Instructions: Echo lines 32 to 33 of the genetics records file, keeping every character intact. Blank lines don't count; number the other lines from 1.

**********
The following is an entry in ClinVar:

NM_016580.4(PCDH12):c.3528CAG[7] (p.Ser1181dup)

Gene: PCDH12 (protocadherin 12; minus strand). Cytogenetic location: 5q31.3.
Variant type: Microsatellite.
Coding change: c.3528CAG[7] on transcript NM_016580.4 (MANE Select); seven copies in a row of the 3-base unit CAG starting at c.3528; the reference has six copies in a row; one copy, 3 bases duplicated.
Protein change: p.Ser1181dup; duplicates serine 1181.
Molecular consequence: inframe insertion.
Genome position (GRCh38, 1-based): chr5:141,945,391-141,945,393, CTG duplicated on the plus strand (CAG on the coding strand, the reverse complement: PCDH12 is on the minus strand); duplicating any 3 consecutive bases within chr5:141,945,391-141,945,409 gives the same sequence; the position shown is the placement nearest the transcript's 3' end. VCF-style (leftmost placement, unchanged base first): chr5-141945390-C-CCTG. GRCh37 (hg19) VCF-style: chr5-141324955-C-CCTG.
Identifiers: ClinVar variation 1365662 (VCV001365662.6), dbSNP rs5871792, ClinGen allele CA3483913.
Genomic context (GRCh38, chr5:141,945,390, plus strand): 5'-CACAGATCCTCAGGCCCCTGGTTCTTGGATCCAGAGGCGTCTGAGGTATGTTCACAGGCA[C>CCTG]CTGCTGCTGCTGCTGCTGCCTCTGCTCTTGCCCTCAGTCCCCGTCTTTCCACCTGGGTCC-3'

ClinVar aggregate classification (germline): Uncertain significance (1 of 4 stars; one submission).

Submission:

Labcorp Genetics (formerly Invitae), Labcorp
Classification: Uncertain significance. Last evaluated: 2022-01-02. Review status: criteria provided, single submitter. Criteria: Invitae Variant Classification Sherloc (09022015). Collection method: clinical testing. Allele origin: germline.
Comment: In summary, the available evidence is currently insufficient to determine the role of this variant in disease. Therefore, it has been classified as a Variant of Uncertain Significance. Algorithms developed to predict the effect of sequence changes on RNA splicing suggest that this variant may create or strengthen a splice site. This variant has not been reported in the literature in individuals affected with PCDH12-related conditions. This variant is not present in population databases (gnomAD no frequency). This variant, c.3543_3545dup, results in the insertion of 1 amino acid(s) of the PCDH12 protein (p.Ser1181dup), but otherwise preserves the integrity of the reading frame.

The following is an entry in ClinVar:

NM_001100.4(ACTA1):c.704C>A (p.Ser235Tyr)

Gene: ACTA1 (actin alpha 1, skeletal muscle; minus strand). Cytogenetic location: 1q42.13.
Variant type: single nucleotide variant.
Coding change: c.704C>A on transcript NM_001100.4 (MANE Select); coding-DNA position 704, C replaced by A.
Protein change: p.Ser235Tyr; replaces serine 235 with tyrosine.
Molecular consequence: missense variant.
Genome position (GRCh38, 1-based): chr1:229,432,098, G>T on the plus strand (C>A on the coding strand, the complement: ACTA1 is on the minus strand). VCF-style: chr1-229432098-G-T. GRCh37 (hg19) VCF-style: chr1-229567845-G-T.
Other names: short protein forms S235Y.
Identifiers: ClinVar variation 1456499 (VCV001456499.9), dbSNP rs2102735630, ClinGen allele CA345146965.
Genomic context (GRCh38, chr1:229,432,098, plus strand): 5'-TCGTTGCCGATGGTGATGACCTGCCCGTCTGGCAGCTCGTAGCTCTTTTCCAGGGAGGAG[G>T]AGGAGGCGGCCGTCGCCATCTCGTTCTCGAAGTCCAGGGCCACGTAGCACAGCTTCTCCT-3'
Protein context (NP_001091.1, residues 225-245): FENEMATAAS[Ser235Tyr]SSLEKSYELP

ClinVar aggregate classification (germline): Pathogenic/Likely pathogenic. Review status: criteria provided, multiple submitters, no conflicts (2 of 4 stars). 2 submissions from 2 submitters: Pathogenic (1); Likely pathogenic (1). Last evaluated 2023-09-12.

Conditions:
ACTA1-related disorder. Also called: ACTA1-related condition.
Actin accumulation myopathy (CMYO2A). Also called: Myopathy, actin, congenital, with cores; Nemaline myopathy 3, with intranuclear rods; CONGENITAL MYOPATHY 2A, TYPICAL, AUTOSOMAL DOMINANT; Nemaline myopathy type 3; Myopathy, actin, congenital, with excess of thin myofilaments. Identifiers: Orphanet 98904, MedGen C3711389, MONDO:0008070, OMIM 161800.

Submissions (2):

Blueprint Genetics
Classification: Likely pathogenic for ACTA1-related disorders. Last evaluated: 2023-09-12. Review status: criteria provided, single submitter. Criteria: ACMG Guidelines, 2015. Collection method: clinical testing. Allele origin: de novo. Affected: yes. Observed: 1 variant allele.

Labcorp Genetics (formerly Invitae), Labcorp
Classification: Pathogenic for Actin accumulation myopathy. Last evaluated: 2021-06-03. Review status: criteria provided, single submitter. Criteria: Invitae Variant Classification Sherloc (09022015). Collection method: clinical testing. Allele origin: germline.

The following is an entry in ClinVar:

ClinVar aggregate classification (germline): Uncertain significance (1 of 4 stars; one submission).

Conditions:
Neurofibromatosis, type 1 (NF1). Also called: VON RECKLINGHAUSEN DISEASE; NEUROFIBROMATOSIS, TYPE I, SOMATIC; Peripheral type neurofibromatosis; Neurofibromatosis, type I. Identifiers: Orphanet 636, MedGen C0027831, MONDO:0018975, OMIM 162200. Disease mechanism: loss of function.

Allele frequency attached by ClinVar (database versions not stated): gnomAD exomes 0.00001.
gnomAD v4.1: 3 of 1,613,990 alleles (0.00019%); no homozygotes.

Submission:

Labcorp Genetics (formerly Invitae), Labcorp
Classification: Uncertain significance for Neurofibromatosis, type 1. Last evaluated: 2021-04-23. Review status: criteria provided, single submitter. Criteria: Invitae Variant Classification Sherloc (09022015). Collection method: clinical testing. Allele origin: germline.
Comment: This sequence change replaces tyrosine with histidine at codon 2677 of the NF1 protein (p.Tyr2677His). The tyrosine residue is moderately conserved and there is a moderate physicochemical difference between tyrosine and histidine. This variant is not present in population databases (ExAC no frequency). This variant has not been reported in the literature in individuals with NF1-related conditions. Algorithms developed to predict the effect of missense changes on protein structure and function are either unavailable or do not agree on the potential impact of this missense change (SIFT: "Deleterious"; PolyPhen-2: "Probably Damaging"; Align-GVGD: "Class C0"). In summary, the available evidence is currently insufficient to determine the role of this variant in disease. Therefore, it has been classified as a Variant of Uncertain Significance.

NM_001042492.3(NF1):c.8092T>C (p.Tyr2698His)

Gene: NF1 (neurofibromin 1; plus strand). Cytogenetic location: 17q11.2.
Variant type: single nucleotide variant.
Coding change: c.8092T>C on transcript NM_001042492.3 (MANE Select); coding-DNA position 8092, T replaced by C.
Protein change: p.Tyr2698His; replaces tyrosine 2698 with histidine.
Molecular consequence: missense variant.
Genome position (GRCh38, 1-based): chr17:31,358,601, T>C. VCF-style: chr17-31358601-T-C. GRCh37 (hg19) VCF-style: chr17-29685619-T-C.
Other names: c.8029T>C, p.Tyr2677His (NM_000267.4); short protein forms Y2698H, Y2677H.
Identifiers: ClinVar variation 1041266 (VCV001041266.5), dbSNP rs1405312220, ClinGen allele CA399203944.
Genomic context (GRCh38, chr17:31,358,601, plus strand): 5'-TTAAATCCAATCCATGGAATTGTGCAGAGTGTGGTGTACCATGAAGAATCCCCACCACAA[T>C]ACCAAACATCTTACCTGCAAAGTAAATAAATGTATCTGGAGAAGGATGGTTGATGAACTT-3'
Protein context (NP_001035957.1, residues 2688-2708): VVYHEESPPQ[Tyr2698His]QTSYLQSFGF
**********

Submissions (2):

Blueprint Genetics